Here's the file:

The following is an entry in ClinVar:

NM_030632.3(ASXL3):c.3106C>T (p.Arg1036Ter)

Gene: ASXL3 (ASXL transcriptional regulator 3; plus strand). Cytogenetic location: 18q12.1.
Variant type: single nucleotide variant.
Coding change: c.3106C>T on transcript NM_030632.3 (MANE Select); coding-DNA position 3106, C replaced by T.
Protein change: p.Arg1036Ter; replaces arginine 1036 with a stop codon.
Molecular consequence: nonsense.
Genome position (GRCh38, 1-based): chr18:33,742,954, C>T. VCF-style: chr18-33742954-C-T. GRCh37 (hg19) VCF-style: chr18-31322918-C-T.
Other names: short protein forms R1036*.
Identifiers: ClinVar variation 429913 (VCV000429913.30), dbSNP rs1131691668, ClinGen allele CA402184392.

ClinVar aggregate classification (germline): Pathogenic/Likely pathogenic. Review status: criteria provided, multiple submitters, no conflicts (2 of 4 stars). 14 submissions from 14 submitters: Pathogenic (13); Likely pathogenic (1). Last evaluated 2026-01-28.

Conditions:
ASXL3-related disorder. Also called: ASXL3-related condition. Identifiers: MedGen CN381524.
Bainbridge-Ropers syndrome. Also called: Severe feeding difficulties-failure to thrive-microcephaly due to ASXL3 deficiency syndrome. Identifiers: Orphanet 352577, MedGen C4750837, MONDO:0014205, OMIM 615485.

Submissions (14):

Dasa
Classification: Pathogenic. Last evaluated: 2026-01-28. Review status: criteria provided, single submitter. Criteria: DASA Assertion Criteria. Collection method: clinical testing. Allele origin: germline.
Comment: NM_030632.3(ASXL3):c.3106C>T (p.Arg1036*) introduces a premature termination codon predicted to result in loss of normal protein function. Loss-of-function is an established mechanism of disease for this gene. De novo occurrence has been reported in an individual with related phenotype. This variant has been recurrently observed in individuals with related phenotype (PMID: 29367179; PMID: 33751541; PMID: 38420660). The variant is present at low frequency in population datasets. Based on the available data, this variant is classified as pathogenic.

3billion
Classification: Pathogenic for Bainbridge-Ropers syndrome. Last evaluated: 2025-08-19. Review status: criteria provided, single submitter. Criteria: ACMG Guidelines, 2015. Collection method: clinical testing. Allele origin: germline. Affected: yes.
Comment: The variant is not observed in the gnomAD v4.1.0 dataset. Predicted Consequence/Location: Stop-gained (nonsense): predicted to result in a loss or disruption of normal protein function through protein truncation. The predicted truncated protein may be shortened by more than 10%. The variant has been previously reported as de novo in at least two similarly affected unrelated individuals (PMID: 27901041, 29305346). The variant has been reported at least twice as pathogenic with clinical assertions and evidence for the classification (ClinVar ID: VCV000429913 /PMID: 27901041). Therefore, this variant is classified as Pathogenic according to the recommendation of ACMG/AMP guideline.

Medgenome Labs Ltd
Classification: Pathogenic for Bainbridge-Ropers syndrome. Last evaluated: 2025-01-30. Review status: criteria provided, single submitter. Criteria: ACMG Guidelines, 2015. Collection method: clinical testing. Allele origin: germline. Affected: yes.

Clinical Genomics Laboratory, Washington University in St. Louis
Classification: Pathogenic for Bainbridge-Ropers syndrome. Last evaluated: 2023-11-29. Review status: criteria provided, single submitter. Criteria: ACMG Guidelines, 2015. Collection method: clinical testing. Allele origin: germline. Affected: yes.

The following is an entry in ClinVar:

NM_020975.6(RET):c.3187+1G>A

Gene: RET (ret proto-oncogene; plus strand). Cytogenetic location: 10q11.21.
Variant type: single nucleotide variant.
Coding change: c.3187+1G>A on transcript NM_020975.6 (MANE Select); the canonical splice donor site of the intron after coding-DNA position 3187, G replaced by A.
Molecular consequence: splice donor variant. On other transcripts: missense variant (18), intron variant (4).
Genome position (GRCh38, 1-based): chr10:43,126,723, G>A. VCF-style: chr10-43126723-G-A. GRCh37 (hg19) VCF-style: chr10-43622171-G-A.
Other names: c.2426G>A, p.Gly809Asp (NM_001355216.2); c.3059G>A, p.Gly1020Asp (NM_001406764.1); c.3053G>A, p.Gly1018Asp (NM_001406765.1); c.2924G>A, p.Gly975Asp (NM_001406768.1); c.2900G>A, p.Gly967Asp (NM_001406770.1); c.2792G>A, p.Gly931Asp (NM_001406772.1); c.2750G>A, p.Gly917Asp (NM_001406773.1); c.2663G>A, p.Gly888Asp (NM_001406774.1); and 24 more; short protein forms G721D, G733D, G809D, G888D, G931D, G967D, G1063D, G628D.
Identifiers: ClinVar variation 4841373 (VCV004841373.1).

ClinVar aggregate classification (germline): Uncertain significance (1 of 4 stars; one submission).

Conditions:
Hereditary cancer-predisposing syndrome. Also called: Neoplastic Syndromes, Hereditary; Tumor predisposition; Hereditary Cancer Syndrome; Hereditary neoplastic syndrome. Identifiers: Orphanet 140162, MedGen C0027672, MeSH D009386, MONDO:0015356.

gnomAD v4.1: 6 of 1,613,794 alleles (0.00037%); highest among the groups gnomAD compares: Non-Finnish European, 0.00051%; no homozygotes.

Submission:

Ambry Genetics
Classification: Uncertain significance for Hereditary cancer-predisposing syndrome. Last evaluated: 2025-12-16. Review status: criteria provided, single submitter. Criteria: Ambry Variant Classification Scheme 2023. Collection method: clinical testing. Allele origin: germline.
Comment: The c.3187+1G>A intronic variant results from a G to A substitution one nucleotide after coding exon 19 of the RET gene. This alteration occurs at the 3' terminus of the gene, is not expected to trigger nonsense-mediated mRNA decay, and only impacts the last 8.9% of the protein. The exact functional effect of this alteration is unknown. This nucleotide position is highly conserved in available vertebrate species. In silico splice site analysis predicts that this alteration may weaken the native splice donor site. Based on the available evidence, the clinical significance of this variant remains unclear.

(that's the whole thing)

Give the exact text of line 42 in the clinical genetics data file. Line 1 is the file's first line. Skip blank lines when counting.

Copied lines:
Comment: The c.3187+1G>A intronic variant results from a G to A substitution one nucleotide after coding exon 19 of the RET gene. This alteration occurs at the 3' terminus of the gene, is not expected to trigger nonsense-mediated mRNA decay, and only impacts the last 8.9% of the protein. The exact functional effect of this alteration is unknown. This nucleotide position is highly conserved in available vertebrate species. In silico splice site analysis predicts that this alteration may weaken the native splice donor site. Based on the available evidence, the clinical significance of this variant remains unclear.